What are the challenges that Oracle faces in implementingits solutions in the public sector, especially in developing countries like Asia?
Government projects are typically large with far reaching consequences and high citizen impact. The challenges that we face in the government sector are similar to what we face in large sized deployments in the private sector. Change management, longer decision making processes and technology acceptance by end users are some of the issues that need to be addressed in any large deployment of IT.
Can you tell us some of your success stories?
Oracle has over 100 live deployments in central, state and local governments in India. Some of the well known projects include: e-Seva and rural e-Seva in Andhra Pradesh, local government projects in Uttaranchal, Assam PWD, North East VAT, Income Tax and Excise Department projects, treasury automation projects across several states including Rajasthan, municipality automation projects in Andhra Pradesh, Tamil Nadu, Gujarat, West Bengal and Maharashtra among others.
Oracle has recently been named the leading Relational Database Management System (RDBMS) vendor in India and Asia Pacifi c. What has led to Oracle’s continued leadership in database innovation?
Over the past thirty years Oracle has delivered virtually every noteworthy innovation that exists today in the area of database and information management. Through consistent innovation, Oracle has enabled a fundamental change in the cost of hardware infrastructure by supporting dynamic scalability even on the lowest cost servers, utilising all assets to their fullest capacity and even adding new and unique capabilities – such as Flashback, Data Guard, XML DB, Application Express, and Oracle RAC which continue to change the very notion of what database software should provide.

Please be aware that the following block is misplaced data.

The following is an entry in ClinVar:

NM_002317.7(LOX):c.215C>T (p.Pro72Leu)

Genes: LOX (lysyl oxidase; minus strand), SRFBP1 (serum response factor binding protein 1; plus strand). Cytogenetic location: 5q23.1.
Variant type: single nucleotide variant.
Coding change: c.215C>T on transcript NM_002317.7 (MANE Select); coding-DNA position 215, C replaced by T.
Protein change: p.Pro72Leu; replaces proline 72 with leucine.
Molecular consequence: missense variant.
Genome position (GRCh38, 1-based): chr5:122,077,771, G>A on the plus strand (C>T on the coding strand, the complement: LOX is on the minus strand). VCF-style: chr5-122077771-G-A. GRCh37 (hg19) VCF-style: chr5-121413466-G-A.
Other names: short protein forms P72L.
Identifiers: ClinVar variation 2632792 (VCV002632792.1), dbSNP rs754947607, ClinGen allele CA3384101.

Oracle Database 11g innovations in areas such as information consolidation, performance and scalability, quality of service, and of course change management continue the Oracle drive toward a low-cost and agile information infrastructure. We are sure these innovations will help our customers in the government space even more.
What is your future strategy or plan to have more initiatives in the public domain?
We work with over 2000 governments across the world. Oracle offers governments robust, integrated information architecture comprising both technology and applications, which is based on open standards. As Indian governments start to use Oracle database, middleware and applications, we are think the new features in our software can greatly help Indian governments. For example, our enhanced CRM (Customer Relationship Management) and Supply Chain suite of products have several new features that can help governments in their interaction with citizens as well in their procurement processes. Our new database – Oracle Database 11g – now offers greater scalability and security, two features that are extremely important to governments.
We have strengthened our focus on Government with a stronger team that works closely with the e-Government Centre of Excellence, the Asia R & D centre at Gurgaon and our global development centres in Bangalore, Delhi and NOIDA to bring innovative solutions to meet local needs.